Sustainability and environment are also starting to play a role in the choice of materials for new homes and renovations, said Fell in an interview following the seminar. “An increased awareness of sustainability issues along with health and environment concerns are becoming decision factors in purchasing. We are getting more and more enquiries about certified wood, especially from offshore companies looking for logs, cants and lumber and we are seeing movements by LEED towards having the Sustainable Forestry Initiative (SFI) and the Canadian Standards Association (CSA) certification programs recognized in their standards.”

LEED already recognizes the Forest Stewardship Council (FSC) certification and Green Globes recognizes all three. “When offering certified products, sometimes you can get a premium, and sometimes you can’t, but you can definitely be in more markets if you have certified products,” added Fell.

The presenters switched gears late in the morning with Jeffrey Beacom of Business Development Canada (BDC) talking about tax incentives and financial tips, followed by a keynote address by Art Raymond of A.G. Raymond and Co. and afternoon technical sessions on software, new tooling improvements and automation and CNC.

CNC Technology

In his CNC talk, FPInnovations industry advisor Alain Albert discussed the benefits of automation and CNC equipment in today’s business climate. “The major benefits include increased productivity, lower costs, increased flexibility, reduced set-up time, shorter cycle times, increased yield, reduced waste and increased profits,” he explained.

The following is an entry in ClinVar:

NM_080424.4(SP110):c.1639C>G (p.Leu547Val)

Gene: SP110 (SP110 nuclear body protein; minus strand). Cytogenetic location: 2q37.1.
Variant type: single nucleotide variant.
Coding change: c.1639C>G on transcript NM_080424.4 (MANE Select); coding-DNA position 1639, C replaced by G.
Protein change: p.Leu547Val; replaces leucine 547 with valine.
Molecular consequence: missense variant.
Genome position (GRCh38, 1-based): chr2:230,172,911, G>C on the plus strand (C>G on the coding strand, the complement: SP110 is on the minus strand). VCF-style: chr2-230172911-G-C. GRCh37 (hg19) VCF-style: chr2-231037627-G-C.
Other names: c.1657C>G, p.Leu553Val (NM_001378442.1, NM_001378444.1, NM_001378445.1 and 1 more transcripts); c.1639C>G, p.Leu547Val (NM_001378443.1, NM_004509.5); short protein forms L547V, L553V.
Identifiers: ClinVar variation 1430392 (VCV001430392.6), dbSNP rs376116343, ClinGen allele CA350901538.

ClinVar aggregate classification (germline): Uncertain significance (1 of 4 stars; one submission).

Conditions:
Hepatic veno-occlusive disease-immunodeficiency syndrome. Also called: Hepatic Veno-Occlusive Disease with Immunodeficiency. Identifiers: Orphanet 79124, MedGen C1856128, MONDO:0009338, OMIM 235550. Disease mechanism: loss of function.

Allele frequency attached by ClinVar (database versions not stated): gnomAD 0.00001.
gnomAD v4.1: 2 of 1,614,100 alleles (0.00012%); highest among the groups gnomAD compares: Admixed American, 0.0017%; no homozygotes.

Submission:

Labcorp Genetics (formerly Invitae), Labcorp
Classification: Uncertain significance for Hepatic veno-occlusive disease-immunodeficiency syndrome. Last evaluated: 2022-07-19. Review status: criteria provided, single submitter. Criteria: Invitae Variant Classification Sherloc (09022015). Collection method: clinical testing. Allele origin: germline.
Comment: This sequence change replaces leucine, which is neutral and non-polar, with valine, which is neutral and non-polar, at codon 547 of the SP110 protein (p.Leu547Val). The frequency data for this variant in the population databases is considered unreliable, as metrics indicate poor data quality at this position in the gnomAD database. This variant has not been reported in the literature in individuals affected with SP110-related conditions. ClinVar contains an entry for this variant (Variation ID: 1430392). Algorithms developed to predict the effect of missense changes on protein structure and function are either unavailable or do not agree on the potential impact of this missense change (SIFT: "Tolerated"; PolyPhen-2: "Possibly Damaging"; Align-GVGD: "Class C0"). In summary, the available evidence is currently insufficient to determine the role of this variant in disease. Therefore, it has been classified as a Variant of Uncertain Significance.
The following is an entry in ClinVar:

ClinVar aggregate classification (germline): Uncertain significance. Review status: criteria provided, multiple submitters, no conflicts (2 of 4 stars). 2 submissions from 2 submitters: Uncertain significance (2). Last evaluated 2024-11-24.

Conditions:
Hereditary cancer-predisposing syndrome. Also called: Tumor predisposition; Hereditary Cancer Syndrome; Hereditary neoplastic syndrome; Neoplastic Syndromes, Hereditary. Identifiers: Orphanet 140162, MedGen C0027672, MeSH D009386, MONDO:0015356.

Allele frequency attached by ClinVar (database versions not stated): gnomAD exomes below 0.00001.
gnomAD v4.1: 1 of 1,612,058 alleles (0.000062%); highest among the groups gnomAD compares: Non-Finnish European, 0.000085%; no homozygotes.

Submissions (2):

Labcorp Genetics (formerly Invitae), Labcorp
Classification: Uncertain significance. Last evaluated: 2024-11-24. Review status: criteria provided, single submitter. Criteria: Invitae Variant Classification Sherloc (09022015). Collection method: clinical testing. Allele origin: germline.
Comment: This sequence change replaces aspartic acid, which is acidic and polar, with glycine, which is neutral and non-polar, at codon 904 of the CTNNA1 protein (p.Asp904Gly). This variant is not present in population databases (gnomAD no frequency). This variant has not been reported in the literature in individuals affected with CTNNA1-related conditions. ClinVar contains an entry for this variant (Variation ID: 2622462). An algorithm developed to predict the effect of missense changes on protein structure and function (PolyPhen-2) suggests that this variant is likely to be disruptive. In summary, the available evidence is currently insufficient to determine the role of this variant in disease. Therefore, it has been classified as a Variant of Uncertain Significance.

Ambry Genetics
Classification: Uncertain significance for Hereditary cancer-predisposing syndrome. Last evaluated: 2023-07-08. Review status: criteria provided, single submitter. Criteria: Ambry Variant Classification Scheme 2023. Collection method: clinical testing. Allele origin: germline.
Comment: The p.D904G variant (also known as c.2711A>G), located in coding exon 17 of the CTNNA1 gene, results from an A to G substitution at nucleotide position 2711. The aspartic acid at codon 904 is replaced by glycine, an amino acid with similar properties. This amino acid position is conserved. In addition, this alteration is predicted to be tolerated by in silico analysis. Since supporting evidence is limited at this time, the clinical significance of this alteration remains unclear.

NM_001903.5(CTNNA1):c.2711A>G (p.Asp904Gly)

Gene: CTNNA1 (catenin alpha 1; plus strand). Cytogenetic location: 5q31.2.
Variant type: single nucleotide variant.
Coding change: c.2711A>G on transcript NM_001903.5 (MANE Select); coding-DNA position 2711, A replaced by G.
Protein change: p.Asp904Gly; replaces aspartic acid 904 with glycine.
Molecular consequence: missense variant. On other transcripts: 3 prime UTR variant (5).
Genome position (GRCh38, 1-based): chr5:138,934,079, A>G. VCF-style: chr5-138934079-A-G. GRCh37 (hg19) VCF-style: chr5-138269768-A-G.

Albert suggested suppliers of wood products look at a “new manufacturing model” that keeps customers involved, even if they are located thousands of kilometres away from the manufacturing site. “This might require a couple of ingredients,” he explains. “You might start with some industrial design and then take a lok at ‘lean manufacturing’, which is a new philosophy of trying to eliminate waste in the manufacturing process. Consider using a bit of mass customization, which is a mix of mass production and individual customization, and consider the whole question of sustainability, especially if you want to be a part of the next generation of business.”

Albert told the audience that once all of that was in place, incorporating new technology such as photogrammetry, 3-D CAD programs and photo modeling can help to create 3-D templates, while photorealistic presentation software can showcase the results for clients. When its time to produce the products, he said today’s CNC machines are capable of much more than older versions of CNC equipment, including nesting, which allows for all of the machining to take place in one pass, creating complicated joints, and replicating complex carvings. “And the progress can be monitored using real-time radiofrequency identification tags and production can be viewed by the customer on webcams,” he added.

Albert also said there are some interesting developments happening in the construction industry with CNC. “Huge panels that are 10 feet high, 40 feet long and up to 8 inches thick could be cut on a large CNC machine, delivered to the site and assembled in place,” he explained.

Print this page


Stories continue below